World Premiere · Martin Stauning · Gestures

Martin Stauning is featured at the upcoming KLANG festival with a new piece for singer, electronics and gestures. Edition·S spoke with the composer while the piece was still in progress.

Martin Stauning. Photo: Caroline Bittencourt
“It is a staged sound performance for singer and electronic soundtrack,” Martin Stauning explains about 
Gestures which will be premiered by Ly Tran on 4 November. An essential inspiration for the piece comes from reading about Parkinson's, a degenerative disease with a number of characteristic involuntary movements and postures included in the list of symptoms. Martin Stauning calls the persona in the performance The Patient. “The overall expression of The Patient is impassive. She seems to live in her own world, not acting for an audience, but rather addressing herself or her own perceived interlocutors.” Ly Tran has selected texts for the piece, and like the gestures of the patient degenerates, the texts are deconstructed. “I find it difficult to write music for lyrics,“ Martin Stauning admits. “The text carries so much meaning in itself. The first poem is performed in its entirety, but as the piece progresses, I deconstruct the texts and try to transfer the meaning to the music and the gestures instead.”   

The deconstruction is furthermore reproduced in the electronic soundtrack made from all sorts of sound recordings as well as excerpts from recordings of other works by Stauning, processed and distorted beyond recognition. “It is a very different way of working than what I am used to,” Martin Stauning says. “You get the auditive response to your ideas immediately. You don’t have to wait for an ensemble or an orchestra to play it, but that makes it hard not to keep on changing small details of every tiny little sound again and again. When you write for an orchestra, you just have to trust that the result sounds as you imagined it”  

The works speak to each other
Martin Stauning has been busy lately. His 
After the Party a Feather Floats Beneath the Ceiling was premiered a few weeks ago, and a new Harp Concerto for the Danish National Symphony Orchestra just recently saw the light of day in the print workshop of Edition·S. “The works do somehow speak to each other,” Martin Stauning says when asked if there is an overflow from one composition to another. “After the Party... ends with a small harp solo which points to the harp concerto and actually the beginning of the soundtrack for Gestures is a sampled tone from a harp,” he says and continues. “In the harp concerto, the orchestra reacts to a gesture from the harp, in Gestures that same idea is turned around, and the soundtrack incites the actions of the soloist, the patient. Quite a few elements from my works somehow return to visit each other. I guess I need it to be slightly connected in a way. Otherwise, each piece might run wild and that empty piece of paper becomes impossible to deal with.”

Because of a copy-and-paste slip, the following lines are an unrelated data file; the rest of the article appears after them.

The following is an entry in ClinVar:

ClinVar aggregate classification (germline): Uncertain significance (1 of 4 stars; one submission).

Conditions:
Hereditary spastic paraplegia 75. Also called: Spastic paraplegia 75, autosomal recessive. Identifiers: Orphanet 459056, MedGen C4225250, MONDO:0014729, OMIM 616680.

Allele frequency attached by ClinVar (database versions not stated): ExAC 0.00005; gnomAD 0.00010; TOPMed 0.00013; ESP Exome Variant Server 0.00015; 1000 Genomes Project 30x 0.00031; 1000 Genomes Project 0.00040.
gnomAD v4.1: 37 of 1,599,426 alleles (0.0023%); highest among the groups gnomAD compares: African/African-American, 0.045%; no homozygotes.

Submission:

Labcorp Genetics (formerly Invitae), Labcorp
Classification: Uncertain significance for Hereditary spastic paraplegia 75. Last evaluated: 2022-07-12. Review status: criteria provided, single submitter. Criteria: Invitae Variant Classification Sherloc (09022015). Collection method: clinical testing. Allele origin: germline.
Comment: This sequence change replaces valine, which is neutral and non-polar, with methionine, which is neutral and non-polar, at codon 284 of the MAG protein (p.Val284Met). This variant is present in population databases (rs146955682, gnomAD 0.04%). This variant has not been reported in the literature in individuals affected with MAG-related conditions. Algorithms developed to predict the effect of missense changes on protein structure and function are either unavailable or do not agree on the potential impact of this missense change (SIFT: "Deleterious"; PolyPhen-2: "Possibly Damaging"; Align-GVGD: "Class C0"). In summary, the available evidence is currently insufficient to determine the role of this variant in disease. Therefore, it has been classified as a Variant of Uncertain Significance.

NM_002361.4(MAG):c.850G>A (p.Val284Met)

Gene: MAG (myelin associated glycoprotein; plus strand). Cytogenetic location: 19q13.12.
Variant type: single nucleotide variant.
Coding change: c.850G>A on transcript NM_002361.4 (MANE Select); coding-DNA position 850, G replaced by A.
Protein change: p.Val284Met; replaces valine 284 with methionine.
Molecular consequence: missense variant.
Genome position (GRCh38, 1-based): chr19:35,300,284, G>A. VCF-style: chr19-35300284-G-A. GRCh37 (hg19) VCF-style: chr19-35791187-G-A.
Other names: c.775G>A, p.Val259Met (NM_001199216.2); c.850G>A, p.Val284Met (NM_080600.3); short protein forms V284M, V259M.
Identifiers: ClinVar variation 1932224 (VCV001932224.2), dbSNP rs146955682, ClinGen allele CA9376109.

Despite all connections, Gestures is rather different from most of the pieces from the past few years carrying Martin Staunings signature. “I realize now that I really like working with the electronic and staged elements. I want to oppose my “usual” expression just a little bit. You become ‘the composer who writes that kind of music’ in no time,” Martin Stauning states and insists that he is not offended to be given a label as this or that kind of composer. “But it tends to be self-reinforcing, and it is important to me to keep challenging myself in what I do. That is why it is so great to get a commission from someone as open-minded as Ly Tran.” 

Martin Stauning: Gestures (World Premiere)
Performed by Ly Tran
KLANG festival
4 November 20.00
KoncertKirken, Copenhagen (DK)

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